MR. McCLELLAN: I think you're looking at exactly what I said yesterday and exactly what I said today. And I think that's how you should look at it. I know there's an interest in this room sometimes of trying to interpret things beyond what is said, but I would encourage you to look at exactly what was said and report what was said.

Q A follow-up to that. You've got Zarqawi out of Syria involved in Iraq; now we have suspected involvement with the possibility of Syrians in Lebanon. One cannot help but connect the dots to say that Syria is --

MR. McCLELLAN: Involvement of Syrians in Lebanon? I mean, that's --

Q Well, we're not sure.

MR. McCLELLAN: Well, there are Syrians in Lebanon. There are troops in Lebanon.

Q So are we more concerned -- is Syria more now -- could be part of an "axis of evil" and a "quadrangle of evil"?

MR. McCLELLAN: I think I just addressed that. Go ahead.

Q -- issue of reforms and political prisoners in Egypt raised last night in the meeting between the Vice President and Egyptian foreign minister?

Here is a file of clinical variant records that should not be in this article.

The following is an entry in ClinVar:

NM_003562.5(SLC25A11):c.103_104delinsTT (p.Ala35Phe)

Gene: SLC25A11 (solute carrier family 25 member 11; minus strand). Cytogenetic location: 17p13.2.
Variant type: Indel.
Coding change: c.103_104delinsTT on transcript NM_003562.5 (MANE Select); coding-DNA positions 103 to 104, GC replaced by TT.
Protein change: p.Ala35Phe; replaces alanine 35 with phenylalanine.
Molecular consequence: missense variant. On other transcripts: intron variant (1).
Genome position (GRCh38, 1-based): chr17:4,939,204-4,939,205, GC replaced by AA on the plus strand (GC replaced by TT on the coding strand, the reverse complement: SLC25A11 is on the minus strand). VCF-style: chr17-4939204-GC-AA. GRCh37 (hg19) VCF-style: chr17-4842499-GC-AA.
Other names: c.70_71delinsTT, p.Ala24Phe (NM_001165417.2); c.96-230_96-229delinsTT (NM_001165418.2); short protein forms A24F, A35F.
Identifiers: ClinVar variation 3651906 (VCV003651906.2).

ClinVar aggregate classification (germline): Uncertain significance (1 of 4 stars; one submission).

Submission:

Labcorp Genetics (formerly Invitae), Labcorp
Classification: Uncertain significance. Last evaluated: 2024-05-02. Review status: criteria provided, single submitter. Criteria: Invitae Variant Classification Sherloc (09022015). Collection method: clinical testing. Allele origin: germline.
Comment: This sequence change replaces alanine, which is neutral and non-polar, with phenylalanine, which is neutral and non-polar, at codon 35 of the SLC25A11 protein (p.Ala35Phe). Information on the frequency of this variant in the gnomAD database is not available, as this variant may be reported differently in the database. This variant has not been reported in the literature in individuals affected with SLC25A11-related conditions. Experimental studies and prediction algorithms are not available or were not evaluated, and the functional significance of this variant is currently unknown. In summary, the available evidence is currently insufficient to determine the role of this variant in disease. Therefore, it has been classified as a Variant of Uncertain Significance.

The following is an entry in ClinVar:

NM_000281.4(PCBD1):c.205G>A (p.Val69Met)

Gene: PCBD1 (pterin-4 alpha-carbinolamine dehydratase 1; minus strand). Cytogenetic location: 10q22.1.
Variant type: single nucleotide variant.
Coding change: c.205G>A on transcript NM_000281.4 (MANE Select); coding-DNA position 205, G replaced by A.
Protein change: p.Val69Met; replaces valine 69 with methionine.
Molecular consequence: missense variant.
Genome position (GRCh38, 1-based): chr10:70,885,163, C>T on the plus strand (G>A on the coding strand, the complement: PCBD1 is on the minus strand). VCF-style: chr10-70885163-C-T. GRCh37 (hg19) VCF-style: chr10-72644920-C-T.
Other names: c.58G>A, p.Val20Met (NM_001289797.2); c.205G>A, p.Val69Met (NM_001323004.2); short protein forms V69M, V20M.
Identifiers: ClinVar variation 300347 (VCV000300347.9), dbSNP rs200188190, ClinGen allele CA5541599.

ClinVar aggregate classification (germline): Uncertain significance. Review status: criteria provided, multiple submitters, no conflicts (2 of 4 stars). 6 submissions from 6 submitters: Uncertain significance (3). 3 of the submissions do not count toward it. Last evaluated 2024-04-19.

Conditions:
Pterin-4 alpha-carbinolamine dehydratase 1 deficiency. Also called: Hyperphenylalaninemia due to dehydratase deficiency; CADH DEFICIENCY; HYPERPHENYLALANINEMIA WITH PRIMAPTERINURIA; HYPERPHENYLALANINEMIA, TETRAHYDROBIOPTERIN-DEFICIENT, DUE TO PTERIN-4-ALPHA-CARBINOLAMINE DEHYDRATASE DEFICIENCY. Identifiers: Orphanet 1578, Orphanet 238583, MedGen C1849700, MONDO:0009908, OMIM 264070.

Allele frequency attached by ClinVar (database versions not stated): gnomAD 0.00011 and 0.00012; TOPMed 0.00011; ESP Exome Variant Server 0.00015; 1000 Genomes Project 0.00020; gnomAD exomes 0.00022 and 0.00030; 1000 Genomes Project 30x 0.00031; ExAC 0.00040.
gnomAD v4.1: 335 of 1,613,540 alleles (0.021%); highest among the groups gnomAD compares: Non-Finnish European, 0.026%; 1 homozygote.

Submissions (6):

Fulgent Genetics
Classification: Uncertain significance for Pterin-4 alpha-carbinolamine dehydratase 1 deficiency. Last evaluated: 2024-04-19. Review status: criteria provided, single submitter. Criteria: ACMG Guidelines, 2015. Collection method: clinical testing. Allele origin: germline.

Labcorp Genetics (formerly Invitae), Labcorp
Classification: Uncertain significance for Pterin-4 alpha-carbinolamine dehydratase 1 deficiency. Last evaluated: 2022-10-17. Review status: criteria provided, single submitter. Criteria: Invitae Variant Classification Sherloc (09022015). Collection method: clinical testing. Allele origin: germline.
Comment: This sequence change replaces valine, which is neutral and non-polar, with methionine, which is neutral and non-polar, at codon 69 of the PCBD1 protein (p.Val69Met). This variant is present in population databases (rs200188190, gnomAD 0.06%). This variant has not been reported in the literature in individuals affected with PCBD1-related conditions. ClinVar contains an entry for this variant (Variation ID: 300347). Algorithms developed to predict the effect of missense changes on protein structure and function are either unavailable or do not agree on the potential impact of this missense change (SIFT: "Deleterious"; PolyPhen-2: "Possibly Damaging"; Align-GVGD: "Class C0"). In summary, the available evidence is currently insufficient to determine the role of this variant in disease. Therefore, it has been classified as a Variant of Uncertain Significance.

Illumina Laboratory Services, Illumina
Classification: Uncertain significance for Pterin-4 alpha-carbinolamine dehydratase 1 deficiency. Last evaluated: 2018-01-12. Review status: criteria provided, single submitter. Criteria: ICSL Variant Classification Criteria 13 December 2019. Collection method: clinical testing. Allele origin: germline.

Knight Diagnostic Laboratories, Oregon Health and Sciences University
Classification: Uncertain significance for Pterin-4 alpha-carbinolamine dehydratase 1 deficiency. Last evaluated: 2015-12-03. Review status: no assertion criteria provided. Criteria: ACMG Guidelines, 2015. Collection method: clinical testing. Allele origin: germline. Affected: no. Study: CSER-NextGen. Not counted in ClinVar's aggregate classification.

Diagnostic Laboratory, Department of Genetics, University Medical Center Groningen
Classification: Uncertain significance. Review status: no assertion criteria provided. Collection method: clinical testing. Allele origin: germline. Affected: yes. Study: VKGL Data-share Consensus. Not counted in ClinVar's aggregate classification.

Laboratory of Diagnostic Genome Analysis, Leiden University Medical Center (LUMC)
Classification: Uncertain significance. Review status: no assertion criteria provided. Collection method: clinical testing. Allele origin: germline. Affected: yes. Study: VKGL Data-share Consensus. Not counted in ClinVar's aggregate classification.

MR. McCLELLAN: I don't have any readout from that. You might check with the Vice President's office. I haven't checked on that.

Q Scott, you say that Syria hasn't played a very helpful role in a number of areas in the Middle East. Will you be a bit more specific in terms of what Syria has done that has not been helpful, in terms of Palestinian opposition groups, such as Islamic Jihad, Hamas and others? Are they funding the terrorism? Are they training the terrorists in Southern Lebanon?

MR. McCLELLAN: I think we've expressed our views previously, in terms of Syria's support for terrorism. That has been a concern of ours. We've talked about their support for groups like Hezbollah, and we've talked about the role that they're playing in the Middle East. And we want to see people play a constructive role in the Middle East --

Q Spoiler role?

MR. McCLELLAN: -- not a destabilizing role.

Q Thank you.

MR. McCLELLAN: Thank you.

END 1:15 P.M. EST